Festival Of Small Halls Is Not So Small After All

  • Written by 
  • Saturday, 11 November 2017 12:36
Festival Of Small Halls 2017 Queensland regional tour runs 15 Nov to 27 Dec. Festival Of Small Halls 2017 Queensland regional tour runs 15 Nov to 27 Dec.
Now in its fifth year, the Festival Of Small Halls has grown into a regional tour de force that takes folk artists into the Australian Outback and beyond.

In partnership with the organisers of Woodford Folk Festival, Woodfordia Inc., and Mullum Music Festival, the Festival Of Small Halls has been spearheaded by Woodfordia Head Of Programming, Chloe Goodyear.

“One of the reasons we started [Festival Of] Small Halls is because for the kinds of music that we present at Woodford [Folk Festival] and the kinds of artists, there's not a lot on offer in terms of venues,” Chloe says.

“It's really difficult to present music that you need people to listen to in a bar for example, and Australia has huge numbers of really fantastic musicians.

"So for us it was about building a tour route that folk and traditional artists will be able to get on where people have learned to appreciate that kind of music and aren't so worried about the name attached to it.”


This year, Festival Of Small Halls presents a double-bill of US and Australian talent with Vance Gilbert and our very own Liz Stringer set to take the reins. Chloe explains how selecting the right artists for this style of tour is paramount to its success.

“We have a great relationship with the halls that have been coming back year after year, and I feel like we've learned also a lot about what type of artist will work in that setting, and artists of the quality and good humour that Vance and Liz have.”

The Festival Of Small Halls model has been borrowed and adapted from similar programmes in Canada and England.

Chloe was directly inspired by the event of the same name held in Canada's smallest province, Prince Edward Island (PEI).  “The one in PEI that is actually called Festival Of Small Halls is over a couple of weeks,” Chloe says.

“Artists will go in and they'll play three or four shows in different halls but they're not touring in the same way that they do in Australia. Ours is a straight-up touring project and theirs is a festival grouped together over a few weeks. It's really beautiful.”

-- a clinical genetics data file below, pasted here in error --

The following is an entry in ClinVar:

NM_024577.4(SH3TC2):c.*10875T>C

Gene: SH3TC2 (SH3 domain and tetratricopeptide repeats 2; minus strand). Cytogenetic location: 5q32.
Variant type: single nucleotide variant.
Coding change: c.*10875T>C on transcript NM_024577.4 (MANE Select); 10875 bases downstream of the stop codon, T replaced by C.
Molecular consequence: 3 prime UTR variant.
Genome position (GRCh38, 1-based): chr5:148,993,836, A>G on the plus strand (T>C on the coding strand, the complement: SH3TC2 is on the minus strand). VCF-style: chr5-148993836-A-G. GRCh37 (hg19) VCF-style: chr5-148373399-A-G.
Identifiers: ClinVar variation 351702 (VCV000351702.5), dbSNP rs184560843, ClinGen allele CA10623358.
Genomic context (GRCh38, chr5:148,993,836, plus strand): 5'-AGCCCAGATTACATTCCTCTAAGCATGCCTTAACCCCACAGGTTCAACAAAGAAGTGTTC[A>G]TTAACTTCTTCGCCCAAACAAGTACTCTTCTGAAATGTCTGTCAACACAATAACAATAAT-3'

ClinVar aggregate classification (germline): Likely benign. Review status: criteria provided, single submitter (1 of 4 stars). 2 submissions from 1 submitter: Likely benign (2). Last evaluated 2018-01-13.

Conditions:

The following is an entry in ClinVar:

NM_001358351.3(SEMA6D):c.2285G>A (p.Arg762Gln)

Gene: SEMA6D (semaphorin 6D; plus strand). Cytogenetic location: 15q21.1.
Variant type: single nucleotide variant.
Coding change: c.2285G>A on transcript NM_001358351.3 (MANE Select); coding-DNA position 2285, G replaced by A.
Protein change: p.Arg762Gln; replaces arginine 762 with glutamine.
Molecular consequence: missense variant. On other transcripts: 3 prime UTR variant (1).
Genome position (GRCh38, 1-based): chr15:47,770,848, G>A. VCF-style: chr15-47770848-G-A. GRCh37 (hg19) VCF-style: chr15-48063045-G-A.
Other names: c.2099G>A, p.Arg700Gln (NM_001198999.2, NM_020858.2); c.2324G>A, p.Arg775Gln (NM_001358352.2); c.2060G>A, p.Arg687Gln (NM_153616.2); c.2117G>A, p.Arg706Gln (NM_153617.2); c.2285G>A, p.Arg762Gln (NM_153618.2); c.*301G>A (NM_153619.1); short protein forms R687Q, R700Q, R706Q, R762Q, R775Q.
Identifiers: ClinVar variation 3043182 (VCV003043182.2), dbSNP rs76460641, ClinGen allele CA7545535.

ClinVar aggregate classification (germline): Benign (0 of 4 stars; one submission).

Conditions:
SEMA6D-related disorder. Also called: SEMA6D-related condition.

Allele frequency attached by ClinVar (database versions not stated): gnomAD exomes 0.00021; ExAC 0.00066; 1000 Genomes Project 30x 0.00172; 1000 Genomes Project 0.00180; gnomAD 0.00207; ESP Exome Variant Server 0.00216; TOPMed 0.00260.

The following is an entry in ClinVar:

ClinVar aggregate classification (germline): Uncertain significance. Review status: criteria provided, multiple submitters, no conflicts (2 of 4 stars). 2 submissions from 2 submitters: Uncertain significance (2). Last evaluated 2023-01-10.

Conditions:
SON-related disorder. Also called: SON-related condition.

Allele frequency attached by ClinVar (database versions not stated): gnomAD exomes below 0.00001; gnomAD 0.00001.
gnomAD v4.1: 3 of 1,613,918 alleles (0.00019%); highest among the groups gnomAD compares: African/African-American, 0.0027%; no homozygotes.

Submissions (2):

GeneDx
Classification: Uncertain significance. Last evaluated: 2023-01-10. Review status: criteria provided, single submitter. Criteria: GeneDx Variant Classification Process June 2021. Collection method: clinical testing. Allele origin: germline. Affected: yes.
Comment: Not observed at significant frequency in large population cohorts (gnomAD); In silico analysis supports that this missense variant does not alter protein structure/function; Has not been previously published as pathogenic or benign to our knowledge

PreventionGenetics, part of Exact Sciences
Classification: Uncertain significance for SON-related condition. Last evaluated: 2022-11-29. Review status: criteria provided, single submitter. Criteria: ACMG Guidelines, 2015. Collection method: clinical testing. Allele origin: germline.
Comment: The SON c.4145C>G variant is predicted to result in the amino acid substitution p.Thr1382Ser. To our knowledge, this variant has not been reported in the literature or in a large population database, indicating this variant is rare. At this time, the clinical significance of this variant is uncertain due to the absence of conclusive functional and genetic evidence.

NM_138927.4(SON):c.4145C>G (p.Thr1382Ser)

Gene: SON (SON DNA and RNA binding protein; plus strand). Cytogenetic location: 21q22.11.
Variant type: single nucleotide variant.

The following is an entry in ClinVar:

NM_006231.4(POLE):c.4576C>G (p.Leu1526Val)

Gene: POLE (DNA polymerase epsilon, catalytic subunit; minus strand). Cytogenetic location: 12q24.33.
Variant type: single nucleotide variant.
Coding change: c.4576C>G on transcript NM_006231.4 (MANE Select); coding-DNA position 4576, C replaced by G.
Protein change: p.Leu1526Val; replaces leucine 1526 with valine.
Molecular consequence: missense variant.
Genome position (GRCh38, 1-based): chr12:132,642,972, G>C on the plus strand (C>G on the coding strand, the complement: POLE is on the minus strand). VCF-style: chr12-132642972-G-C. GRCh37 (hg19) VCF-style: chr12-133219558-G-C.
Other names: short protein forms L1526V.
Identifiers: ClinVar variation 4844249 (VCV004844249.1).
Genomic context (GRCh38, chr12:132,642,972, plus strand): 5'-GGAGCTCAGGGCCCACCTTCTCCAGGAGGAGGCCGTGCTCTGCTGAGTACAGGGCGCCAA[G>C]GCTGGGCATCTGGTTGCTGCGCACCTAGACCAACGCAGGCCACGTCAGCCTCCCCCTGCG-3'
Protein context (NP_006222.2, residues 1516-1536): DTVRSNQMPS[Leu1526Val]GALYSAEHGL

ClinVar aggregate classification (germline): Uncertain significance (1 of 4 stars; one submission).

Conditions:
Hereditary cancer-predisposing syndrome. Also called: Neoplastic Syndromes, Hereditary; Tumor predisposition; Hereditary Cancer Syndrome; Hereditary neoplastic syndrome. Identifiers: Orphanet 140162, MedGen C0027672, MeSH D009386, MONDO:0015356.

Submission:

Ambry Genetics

Though she won't take full credit, it is Chloe we have to thank for initiating such a unique tour here in Australia. “I'm the one that said, 'maybe we should do this' and everyone else are the ones who said, 'yes and let's do it like this',” she laughs.

“I am grateful to be part of it, I love it and I think it's a beautiful tour.

“I brought the idea to Woodford after I visited PEI. I came home and probably for two years while I was working away at my regular Woodford programming; in the background I was piecing together how the touring could work and talking to other festivals.”

Most important for Chloe are the sharing and networking opportunities the festival makes possible between international musicians and our own. “It's been a really nice opportunity to be involved with other festivals and having some more formal sharing opportunities.

“I developed the tour for Woodford but it's definitely taken on a life of its own with all the other people who are involved now.”

The Festival Of Small Halls takes place throughout regional QLD from 15 November to 27 December, including performances at Woodford Folk Festival and Mullum Folk Festival.

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